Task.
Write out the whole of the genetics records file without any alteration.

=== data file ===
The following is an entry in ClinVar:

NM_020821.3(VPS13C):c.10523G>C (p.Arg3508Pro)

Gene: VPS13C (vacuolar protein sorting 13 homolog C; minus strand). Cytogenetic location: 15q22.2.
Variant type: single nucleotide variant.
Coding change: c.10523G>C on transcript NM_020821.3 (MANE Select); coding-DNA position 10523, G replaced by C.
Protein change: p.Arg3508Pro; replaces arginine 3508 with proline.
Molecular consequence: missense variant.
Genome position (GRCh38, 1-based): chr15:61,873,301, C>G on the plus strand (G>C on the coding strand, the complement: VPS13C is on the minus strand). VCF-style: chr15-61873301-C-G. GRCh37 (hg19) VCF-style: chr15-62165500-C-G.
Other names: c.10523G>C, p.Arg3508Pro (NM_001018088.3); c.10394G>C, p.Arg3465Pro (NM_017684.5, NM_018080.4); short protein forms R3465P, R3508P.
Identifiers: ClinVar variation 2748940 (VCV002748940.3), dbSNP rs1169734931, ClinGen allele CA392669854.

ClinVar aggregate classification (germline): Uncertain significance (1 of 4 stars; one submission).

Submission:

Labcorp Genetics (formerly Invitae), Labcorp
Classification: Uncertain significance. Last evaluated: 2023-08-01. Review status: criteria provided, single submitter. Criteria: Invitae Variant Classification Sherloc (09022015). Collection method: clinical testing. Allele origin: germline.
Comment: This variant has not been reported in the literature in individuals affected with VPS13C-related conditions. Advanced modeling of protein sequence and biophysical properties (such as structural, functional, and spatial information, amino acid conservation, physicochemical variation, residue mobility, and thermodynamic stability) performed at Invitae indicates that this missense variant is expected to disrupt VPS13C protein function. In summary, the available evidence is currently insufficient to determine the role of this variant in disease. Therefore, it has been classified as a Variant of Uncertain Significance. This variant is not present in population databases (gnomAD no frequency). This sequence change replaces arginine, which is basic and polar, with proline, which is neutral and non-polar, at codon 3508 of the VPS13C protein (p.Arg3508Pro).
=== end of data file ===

The following is an entry in ClinVar:

NM_020821.3(VPS13C):c.10523G>C (p.Arg3508Pro)

Gene: VPS13C (vacuolar protein sorting 13 homolog C; minus strand). Cytogenetic location: 15q22.2.
Variant type: single nucleotide variant.
Coding change: c.10523G>C on transcript NM_020821.3 (MANE Select); coding-DNA position 10523, G replaced by C.
Protein change: p.Arg3508Pro; replaces arginine 3508 with proline.
Molecular consequence: missense variant.
Genome position (GRCh38, 1-based): chr15:61,873,301, C>G on the plus strand (G>C on the coding strand, the complement: VPS13C is on the minus strand). VCF-style: chr15-61873301-C-G. GRCh37 (hg19) VCF-style: chr15-62165500-C-G.
Other names: c.10523G>C, p.Arg3508Pro (NM_001018088.3); c.10394G>C, p.Arg3465Pro (NM_017684.5, NM_018080.4); short protein forms R3465P, R3508P.
Identifiers: ClinVar variation 2748940 (VCV002748940.3), dbSNP rs1169734931, ClinGen allele CA392669854.

ClinVar aggregate classification (germline): Uncertain significance (1 of 4 stars; one submission).

Submission:

Labcorp Genetics (formerly Invitae), Labcorp
Classification: Uncertain significance. Last evaluated: 2023-08-01. Review status: criteria provided, single submitter. Criteria: Invitae Variant Classification Sherloc (09022015). Collection method: clinical testing. Allele origin: germline.
Comment: This variant has not been reported in the literature in individuals affected with VPS13C-related conditions. Advanced modeling of protein sequence and biophysical properties (such as structural, functional, and spatial information, amino acid conservation, physicochemical variation, residue mobility, and thermodynamic stability) performed at Invitae indicates that this missense variant is expected to disrupt VPS13C protein function. In summary, the available evidence is currently insufficient to determine the role of this variant in disease. Therefore, it has been classified as a Variant of Uncertain Significance. This variant is not present in population databases (gnomAD no frequency). This sequence change replaces arginine, which is basic and polar, with proline, which is neutral and non-polar, at codon 3508 of the VPS13C protein (p.Arg3508Pro).